Mailbox Peak, located between the Snoqualmie middle-fork and southfork drainages, is the North-West end of a range that includes Mount Defiance, Bandera Mountain, and Granite Mountain. There is a fire-fighter training center located at the south east foot of Mailbox Peak and trainees often use the rigourous path for physical conditioning. The last time I visited the summit, one of them had carried up a solid iron street corner fire hydrant and left it next to the mailbox. I have heard of another time when they carried a full-length ladder to the summit and back.
Mailbox Peak is not the sort of hike that is chosen for a fun, easy outing. The grade of the trail makes it one of the much more difficult hikes in the I-90 corridor. Often in Spring and early summer you will see mountaineers lugging full heavy weight packs up and down to condition for Mt. Rainier or Mt. Baker trips. Although this hike is a real challenge, mountain folks retain they're sense of humor with an inside joke. Mailbox Peak actually has a mailbox on top with a summit log and a changing assortment of mail in it. This strange tradition goes back to the 1950's. What does the mail consist of you wonder? Well, go see for yourself.
Trail length (one way) - 2.5 Miles
Elevation Gain - 4040 feet
From Seattle take I-90 East past downtown North Bend to Exit 34. Turn left at the Stop. In 0.6 mile turn right onto SE Middle Fork Road (#56). After a mile or so, you will come to a fork and the road will split. It doesn't matter whether you go left or right because both ways converge after a quarter mile. 2.5 miles from the beginning of SE Middle Fork Road, there is an unmarked parking space on the left side of the road (right after gravel road starts). Across the street is a white, rusty, metal gate.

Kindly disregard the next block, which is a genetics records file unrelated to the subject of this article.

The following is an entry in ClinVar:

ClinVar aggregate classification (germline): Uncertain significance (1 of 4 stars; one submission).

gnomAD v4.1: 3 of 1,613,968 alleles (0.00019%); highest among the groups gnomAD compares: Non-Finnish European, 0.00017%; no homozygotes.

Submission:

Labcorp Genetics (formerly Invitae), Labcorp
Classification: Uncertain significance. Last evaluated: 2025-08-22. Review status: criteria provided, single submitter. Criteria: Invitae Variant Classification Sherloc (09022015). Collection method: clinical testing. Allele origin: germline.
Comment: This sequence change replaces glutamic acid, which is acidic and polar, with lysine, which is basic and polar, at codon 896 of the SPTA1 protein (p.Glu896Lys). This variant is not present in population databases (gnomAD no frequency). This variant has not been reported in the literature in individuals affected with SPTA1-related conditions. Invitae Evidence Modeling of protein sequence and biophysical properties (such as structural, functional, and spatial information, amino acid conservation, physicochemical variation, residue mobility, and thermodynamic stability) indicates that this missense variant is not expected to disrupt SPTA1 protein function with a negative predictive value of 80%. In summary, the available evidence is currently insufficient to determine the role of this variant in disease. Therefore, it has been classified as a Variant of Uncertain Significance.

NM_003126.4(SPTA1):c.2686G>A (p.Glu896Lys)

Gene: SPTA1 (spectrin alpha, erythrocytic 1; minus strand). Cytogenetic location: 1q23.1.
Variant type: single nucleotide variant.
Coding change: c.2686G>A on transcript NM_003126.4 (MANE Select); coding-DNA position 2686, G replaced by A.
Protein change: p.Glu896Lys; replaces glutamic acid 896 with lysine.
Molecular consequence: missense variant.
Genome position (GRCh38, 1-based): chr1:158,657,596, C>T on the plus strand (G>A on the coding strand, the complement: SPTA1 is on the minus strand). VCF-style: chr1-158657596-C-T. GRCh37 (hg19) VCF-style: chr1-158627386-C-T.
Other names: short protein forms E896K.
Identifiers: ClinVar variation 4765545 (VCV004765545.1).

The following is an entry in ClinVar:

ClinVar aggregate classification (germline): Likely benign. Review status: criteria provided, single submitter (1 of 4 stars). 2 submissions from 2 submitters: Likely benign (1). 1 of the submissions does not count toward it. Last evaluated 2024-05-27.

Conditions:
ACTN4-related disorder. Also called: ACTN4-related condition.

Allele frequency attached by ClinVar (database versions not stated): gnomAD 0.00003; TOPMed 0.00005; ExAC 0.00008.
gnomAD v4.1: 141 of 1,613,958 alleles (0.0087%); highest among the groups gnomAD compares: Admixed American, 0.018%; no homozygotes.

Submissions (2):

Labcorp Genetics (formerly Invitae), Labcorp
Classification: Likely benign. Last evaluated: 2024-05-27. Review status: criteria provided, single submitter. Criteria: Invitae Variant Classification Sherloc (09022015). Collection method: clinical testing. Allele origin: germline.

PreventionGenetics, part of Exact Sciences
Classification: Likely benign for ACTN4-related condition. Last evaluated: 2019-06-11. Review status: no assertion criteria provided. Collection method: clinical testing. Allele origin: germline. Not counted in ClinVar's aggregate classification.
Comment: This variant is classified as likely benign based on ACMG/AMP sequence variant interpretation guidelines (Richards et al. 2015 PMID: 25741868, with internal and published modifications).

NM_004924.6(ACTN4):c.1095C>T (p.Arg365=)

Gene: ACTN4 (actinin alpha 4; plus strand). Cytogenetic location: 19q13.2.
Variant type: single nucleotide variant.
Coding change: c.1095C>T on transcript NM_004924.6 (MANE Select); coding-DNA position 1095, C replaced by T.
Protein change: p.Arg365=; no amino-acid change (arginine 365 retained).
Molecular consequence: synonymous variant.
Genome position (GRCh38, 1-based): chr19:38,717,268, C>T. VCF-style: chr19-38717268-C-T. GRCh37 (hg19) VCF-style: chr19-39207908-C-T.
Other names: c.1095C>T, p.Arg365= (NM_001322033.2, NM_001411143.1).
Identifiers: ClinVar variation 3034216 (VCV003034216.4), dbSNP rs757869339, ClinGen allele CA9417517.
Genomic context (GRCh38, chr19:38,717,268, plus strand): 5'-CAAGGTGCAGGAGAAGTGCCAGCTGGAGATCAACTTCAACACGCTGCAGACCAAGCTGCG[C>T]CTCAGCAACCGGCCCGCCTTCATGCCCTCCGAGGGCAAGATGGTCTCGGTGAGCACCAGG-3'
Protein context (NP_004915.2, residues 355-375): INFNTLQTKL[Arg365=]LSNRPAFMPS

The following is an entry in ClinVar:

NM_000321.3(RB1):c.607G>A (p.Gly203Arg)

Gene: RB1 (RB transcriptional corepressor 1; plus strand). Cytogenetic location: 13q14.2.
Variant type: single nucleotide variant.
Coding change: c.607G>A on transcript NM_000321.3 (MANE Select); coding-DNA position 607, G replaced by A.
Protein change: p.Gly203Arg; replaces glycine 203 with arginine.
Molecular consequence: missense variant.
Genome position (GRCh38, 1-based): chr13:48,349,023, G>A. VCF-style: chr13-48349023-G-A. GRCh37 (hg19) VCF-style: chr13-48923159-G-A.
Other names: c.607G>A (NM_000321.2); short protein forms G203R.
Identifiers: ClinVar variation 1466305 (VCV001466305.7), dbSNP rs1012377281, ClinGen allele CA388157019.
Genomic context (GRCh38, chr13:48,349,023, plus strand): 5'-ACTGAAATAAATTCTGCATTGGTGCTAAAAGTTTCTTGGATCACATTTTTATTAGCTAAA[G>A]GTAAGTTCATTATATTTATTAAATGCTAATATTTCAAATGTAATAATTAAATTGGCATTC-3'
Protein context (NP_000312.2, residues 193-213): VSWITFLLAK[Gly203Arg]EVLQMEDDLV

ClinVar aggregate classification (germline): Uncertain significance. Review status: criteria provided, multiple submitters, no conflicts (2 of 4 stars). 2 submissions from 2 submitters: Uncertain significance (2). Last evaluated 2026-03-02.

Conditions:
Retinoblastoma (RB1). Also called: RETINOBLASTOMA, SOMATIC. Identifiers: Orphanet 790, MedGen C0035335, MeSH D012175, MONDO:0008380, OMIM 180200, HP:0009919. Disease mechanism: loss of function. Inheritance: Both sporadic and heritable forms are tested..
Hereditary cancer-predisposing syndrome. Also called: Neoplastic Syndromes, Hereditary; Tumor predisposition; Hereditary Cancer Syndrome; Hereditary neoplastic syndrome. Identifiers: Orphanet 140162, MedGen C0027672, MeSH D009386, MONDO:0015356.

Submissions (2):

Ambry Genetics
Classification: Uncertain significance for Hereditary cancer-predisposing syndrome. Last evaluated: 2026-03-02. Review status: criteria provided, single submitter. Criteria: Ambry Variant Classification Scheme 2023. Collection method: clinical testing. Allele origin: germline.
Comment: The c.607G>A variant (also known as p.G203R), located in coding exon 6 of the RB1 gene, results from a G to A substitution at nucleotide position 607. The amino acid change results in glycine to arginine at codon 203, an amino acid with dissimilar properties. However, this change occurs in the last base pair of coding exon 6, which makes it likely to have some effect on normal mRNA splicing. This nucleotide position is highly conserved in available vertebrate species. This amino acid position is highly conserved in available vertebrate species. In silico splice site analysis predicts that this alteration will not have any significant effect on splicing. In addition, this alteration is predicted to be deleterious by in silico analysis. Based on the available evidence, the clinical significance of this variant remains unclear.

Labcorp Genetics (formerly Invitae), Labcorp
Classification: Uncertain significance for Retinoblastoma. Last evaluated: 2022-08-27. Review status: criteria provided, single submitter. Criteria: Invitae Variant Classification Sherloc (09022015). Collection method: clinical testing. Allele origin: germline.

Across the street from the parking area is a gravel road with a blue gate. Go around the gate and continue up the road for just less than a quarter mile. It will be the first small trail that opens up on the left. You will know you are in the right place if the incline is mellow and you go past a creek after 200 yards. After another 100 yards, the trail becomes immediately steep. The trail is rough, steep, and has several spurs that along the way later rejoin the main path. The last mile is slightly undefined but with conical shaped peaks such as the mailbox, generally up is the right direction. When you pass the talus slope, you are nearing the summit.
The Department of Natural Resources announced in June 2008 that it has plans to make some changes to the route to the summit. As many of us know, the condition of the trail in spots is severely eroded. The increased popularity of this hike has resulted in an increase of damage to the ground-cover. Many tree roots are now exposed and multiple ankle injuries have been reported. Recently the WTA decided that this trail is not up to WTA standards and a notice / warning has been posted at the trail head. The DNR intends to make "emergency repairs" while maintaining the rugged nature of the trail. Furthermore they plan to build a new trail with an easier grade as an alternative option, hoping this will take some of the strain off the old trail.